Monday, May 19, 2014
The Tryon Resolves signers and the San Joaquin County Biographies
I have been systematically looking at the signers of the Tryon Resolves to see what their family connections are, once I realized that I had 8 and then 9 and then 10 and more connections to the signers. This afternoon I was looking for Andrew Neel and Joseph Neel, two of the signers, and getting nowhere. Nap time! An hour later I woke up saying "San Joaquin County"! Sure enough, the clues were here. The two Neel signers were uncles of the Margaret Neel who married my Uncle John Bell, son of the King's Mountain man, Thomas Bell, and his wife, Rachel Ewart, the daughter of the Committee of Safety and King's Mountain man, Robert Ewart. I am going to turn out to be linked to more than a quarter of these brave guys. Oh, if someone had told me that in the 1940s! or 1950s!
Here is a portion of the turn-of-the-last-century biography of GEORGE FALCONBOROUGH SMITH. Some of this may be a little off, but it's the most we know about the Adams family and there is no reason not to believe it until we can show cause.
On May 9, 1854, Mr. Smith was married at Sonora, in Tuolumne County, to Miss Jane Bell, a native of Rutherford County, N. C., where she was born on March 7, 1827, a daughter of John and Margaret (Neel) Bell, both North Carolinans of Scotch origin, and descendants of good old American Revolutionary stock. She had come to California two years before, by way of the Nicaragua route; and had braved frontier life with true pioneer spirit. John Bell was born in Lincoln County, N. C., on March 4, 1787, and Margaret Neel was born in Cabarrus County, in the same state, on September 29, 1796. Both of Jane Bell's grandfathers were Revolutionary soldiers. Thomas Bell, her father's father, was born in Rathfriland, County Cork, Ireland, on February 2, 1745; but his father, William Bell, came over to Ireland from Dundee, Scotland, early in 1700 to escape the persecution of "Bloody Mary," for they were followers of the Scotch Stuarts, though Presbyterians in religion. Thomas Bell came out to America in 1765, enlisted for service in the Revolution during the second year, and served with credit during the remainder of the war. He married Rachel Ewart, who was born in 1759 and was related to old North Carolina families, her father having been Robert Ewart, born in 1725, who served at the Battle of King's Mountain, and was a member of the Committee of Safety from the Salisbury district in 1775, and her mother, Margaret Adams, a daughter of William Adams. Jane Bell's maternal grandfather, John Neel, was born in North Carolina. His father was James Neel, a Revolutionary soldier, and his mother was Margaret McEwen. The Neels and the McEwens both lived in western North Carolina in early Indian days, and there had thrilling experiences; but the family of John Neel's wife, Sarah Gayley, had moved to North Carolina from Pennsylvania.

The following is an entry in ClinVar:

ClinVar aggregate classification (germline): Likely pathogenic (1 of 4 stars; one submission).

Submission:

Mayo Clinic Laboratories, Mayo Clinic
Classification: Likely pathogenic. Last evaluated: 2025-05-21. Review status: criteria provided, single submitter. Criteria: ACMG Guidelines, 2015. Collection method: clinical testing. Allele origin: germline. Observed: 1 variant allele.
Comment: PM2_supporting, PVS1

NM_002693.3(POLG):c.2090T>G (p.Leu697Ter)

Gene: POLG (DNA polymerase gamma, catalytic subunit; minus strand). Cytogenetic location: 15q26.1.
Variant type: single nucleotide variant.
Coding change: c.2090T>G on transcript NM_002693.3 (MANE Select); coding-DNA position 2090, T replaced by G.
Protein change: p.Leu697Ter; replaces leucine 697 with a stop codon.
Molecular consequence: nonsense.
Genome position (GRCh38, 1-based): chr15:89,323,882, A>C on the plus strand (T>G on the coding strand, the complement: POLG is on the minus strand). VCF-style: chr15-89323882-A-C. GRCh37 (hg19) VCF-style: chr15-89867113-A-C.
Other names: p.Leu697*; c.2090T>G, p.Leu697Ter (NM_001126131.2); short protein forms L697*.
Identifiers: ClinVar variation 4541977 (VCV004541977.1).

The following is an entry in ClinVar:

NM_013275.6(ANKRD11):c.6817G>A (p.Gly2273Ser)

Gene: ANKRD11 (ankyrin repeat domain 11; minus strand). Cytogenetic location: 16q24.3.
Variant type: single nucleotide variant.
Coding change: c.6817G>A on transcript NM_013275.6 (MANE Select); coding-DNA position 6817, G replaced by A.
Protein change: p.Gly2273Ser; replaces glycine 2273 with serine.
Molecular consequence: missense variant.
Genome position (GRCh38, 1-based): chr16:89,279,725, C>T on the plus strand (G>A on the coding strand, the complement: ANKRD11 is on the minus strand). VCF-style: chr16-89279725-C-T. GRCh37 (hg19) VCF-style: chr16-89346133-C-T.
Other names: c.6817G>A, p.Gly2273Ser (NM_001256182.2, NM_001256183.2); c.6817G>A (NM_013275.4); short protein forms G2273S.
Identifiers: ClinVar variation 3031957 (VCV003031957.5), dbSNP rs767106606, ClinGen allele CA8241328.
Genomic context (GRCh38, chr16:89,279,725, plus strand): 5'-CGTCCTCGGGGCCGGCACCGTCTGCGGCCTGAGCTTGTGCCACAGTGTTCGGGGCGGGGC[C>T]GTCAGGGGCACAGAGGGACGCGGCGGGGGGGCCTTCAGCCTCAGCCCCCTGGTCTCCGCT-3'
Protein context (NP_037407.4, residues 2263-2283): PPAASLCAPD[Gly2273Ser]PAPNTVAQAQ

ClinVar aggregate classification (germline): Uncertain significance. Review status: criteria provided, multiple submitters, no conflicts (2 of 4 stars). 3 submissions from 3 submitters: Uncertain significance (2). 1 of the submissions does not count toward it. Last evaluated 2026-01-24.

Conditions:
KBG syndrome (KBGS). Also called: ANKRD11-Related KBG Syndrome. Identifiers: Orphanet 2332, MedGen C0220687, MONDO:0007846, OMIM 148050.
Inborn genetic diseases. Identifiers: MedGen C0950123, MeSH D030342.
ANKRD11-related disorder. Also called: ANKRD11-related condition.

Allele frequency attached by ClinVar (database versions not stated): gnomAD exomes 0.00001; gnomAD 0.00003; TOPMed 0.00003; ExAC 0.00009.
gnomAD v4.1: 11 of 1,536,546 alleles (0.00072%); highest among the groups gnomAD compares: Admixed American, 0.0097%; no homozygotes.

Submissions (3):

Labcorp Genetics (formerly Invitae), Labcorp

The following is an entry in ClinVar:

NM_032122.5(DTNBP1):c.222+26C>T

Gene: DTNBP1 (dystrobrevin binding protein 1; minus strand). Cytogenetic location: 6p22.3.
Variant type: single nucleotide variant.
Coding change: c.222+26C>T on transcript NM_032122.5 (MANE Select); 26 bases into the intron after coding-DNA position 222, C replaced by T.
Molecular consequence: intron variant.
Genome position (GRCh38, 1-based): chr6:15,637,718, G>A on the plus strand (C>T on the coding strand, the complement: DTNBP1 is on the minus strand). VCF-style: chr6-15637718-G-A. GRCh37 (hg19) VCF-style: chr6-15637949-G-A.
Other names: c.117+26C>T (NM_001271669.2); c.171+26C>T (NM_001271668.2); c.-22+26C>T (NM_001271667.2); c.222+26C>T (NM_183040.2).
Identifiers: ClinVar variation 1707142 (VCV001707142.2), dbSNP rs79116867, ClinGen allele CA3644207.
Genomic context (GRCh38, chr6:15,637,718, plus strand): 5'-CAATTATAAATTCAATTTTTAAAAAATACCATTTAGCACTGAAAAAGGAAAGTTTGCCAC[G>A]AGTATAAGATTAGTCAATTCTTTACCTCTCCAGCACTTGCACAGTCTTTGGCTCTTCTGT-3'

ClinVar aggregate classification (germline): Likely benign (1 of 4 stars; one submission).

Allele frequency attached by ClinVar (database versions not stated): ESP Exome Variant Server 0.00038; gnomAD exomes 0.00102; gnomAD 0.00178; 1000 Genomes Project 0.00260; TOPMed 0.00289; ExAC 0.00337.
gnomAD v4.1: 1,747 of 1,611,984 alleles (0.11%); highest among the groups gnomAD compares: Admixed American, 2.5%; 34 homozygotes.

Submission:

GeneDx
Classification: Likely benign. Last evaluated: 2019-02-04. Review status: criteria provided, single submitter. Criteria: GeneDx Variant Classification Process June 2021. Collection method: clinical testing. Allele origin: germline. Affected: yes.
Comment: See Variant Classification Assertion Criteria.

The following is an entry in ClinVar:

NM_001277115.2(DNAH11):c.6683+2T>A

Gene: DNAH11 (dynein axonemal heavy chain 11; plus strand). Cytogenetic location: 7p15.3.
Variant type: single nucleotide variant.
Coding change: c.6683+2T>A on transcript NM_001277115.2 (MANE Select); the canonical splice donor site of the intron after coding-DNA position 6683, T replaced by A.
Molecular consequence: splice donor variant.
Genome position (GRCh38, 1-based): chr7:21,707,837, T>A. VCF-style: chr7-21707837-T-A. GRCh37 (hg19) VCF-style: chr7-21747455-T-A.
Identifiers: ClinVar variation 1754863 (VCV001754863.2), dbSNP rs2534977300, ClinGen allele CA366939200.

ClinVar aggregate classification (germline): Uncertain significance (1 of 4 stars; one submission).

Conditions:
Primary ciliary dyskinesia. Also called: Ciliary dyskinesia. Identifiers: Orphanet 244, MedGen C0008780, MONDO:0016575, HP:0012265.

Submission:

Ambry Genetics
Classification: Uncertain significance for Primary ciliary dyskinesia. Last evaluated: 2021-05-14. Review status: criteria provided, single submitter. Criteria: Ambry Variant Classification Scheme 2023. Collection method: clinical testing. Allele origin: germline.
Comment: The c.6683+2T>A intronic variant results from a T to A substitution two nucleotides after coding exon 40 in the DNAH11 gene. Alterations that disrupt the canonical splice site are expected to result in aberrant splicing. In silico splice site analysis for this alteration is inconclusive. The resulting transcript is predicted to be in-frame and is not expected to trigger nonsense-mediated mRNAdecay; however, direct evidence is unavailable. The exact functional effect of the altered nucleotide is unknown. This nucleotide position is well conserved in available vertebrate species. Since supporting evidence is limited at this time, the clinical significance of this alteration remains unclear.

Soon after Jane Bell's birth, her parents moved to Tennessee, then decidedly a frontier country, and no place for a family of children, away from the school advantages of a thickly settled, established community. Then, too, the farm of John Bell, sold in Rutherford County, N. C., later yielded much gold, being in the far-famed gold-fields of the Tarpitch State. The Bells lived in Tennessee until 1841, when they removed to Metropolis, Ill. There they remained until they came to California in 1852, with the exception of a brief period when they were in Smithland, Ky., where John Bell died on July 12, 1844. Margaret Bell, the mother, passed away in Metropolis, on March, 17, 1849, and both parents are buried there.